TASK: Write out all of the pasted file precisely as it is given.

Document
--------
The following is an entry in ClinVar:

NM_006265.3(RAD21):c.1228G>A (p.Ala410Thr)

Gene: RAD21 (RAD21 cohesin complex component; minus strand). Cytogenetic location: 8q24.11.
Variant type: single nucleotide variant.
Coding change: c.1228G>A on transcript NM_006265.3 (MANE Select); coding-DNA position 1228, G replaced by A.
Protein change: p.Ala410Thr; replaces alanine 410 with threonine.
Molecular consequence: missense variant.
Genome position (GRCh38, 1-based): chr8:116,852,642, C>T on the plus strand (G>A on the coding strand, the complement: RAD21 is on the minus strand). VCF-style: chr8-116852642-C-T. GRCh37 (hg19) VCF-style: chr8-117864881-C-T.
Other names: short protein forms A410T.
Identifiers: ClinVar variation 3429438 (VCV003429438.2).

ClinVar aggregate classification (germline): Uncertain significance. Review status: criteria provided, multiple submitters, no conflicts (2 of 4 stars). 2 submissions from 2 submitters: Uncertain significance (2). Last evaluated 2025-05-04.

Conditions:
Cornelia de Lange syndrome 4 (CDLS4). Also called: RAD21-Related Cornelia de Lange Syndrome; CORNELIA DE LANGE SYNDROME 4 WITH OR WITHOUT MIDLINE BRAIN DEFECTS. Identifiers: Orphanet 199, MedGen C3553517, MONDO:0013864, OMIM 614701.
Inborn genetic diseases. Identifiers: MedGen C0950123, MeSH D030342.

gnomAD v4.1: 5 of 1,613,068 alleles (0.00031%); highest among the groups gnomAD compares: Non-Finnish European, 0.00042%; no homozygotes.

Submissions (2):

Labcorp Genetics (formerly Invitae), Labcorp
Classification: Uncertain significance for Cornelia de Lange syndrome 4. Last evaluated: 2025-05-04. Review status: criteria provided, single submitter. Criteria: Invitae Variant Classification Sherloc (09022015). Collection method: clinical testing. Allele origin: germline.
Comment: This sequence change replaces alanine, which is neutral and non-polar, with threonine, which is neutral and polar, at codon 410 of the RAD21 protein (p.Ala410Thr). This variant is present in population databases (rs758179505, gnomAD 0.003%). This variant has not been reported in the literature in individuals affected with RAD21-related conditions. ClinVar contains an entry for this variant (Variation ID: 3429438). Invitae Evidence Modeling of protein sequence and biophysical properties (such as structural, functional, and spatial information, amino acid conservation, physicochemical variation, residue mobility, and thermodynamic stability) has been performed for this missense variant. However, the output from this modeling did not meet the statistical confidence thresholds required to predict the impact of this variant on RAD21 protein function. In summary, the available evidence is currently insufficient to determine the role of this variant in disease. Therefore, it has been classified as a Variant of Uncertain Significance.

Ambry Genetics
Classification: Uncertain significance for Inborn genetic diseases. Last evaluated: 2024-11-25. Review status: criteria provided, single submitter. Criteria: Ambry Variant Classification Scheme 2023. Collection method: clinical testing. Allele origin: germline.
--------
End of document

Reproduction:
The following is an entry in ClinVar:

NM_006265.3(RAD21):c.1228G>A (p.Ala410Thr)

Gene: RAD21 (RAD21 cohesin complex component; minus strand). Cytogenetic location: 8q24.11.
Variant type: single nucleotide variant.
Coding change: c.1228G>A on transcript NM_006265.3 (MANE Select); coding-DNA position 1228, G replaced by A.
Protein change: p.Ala410Thr; replaces alanine 410 with threonine.
Molecular consequence: missense variant.
Genome position (GRCh38, 1-based): chr8:116,852,642, C>T on the plus strand (G>A on the coding strand, the complement: RAD21 is on the minus strand). VCF-style: chr8-116852642-C-T. GRCh37 (hg19) VCF-style: chr8-117864881-C-T.
Other names: short protein forms A410T.
Identifiers: ClinVar variation 3429438 (VCV003429438.2).

ClinVar aggregate classification (germline): Uncertain significance. Review status: criteria provided, multiple submitters, no conflicts (2 of 4 stars). 2 submissions from 2 submitters: Uncertain significance (2). Last evaluated 2025-05-04.

Conditions:
Cornelia de Lange syndrome 4 (CDLS4). Also called: RAD21-Related Cornelia de Lange Syndrome; CORNELIA DE LANGE SYNDROME 4 WITH OR WITHOUT MIDLINE BRAIN DEFECTS. Identifiers: Orphanet 199, MedGen C3553517, MONDO:0013864, OMIM 614701.
Inborn genetic diseases. Identifiers: MedGen C0950123, MeSH D030342.

gnomAD v4.1: 5 of 1,613,068 alleles (0.00031%); highest among the groups gnomAD compares: Non-Finnish European, 0.00042%; no homozygotes.

Submissions (2):

Labcorp Genetics (formerly Invitae), Labcorp
Classification: Uncertain significance for Cornelia de Lange syndrome 4. Last evaluated: 2025-05-04. Review status: criteria provided, single submitter. Criteria: Invitae Variant Classification Sherloc (09022015). Collection method: clinical testing. Allele origin: germline.
Comment: This sequence change replaces alanine, which is neutral and non-polar, with threonine, which is neutral and polar, at codon 410 of the RAD21 protein (p.Ala410Thr). This variant is present in population databases (rs758179505, gnomAD 0.003%). This variant has not been reported in the literature in individuals affected with RAD21-related conditions. ClinVar contains an entry for this variant (Variation ID: 3429438). Invitae Evidence Modeling of protein sequence and biophysical properties (such as structural, functional, and spatial information, amino acid conservation, physicochemical variation, residue mobility, and thermodynamic stability) has been performed for this missense variant. However, the output from this modeling did not meet the statistical confidence thresholds required to predict the impact of this variant on RAD21 protein function. In summary, the available evidence is currently insufficient to determine the role of this variant in disease. Therefore, it has been classified as a Variant of Uncertain Significance.

Ambry Genetics
Classification: Uncertain significance for Inborn genetic diseases. Last evaluated: 2024-11-25. Review status: criteria provided, single submitter. Criteria: Ambry Variant Classification Scheme 2023. Collection method: clinical testing. Allele origin: germline.